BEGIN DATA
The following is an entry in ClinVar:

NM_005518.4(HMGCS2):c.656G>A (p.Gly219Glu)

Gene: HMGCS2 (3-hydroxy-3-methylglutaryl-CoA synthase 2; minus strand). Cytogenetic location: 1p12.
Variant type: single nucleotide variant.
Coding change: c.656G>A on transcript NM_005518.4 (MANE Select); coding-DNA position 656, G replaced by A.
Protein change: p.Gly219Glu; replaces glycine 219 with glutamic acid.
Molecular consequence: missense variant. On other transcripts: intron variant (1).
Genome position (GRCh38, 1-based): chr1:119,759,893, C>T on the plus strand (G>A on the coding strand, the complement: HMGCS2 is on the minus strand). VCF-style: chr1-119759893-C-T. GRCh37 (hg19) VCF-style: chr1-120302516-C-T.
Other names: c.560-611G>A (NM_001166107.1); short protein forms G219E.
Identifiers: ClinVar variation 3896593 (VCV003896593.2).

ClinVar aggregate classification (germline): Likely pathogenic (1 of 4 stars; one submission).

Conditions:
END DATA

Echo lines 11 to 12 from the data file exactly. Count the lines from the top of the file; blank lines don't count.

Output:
ClinVar aggregate classification (germline): Likely pathogenic (1 of 4 stars; one submission).

Conditions: